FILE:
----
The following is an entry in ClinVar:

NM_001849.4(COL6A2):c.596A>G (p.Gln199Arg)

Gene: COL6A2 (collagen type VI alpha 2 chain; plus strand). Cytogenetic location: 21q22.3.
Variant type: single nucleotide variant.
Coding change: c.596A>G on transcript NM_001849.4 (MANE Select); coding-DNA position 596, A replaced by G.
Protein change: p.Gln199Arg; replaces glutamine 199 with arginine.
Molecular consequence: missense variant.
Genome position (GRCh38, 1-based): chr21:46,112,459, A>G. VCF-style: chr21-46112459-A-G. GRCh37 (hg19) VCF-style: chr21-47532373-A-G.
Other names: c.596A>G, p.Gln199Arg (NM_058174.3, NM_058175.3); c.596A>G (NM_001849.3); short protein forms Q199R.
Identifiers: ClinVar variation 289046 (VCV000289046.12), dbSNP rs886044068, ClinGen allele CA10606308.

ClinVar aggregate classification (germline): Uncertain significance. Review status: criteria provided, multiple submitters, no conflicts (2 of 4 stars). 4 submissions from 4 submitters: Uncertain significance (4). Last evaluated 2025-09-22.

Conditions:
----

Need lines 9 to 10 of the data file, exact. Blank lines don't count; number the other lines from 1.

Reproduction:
Other names: c.596A>G, p.Gln199Arg (NM_058174.3, NM_058175.3); c.596A>G (NM_001849.3); short protein forms Q199R.
Identifiers: ClinVar variation 289046 (VCV000289046.12), dbSNP rs886044068, ClinGen allele CA10606308.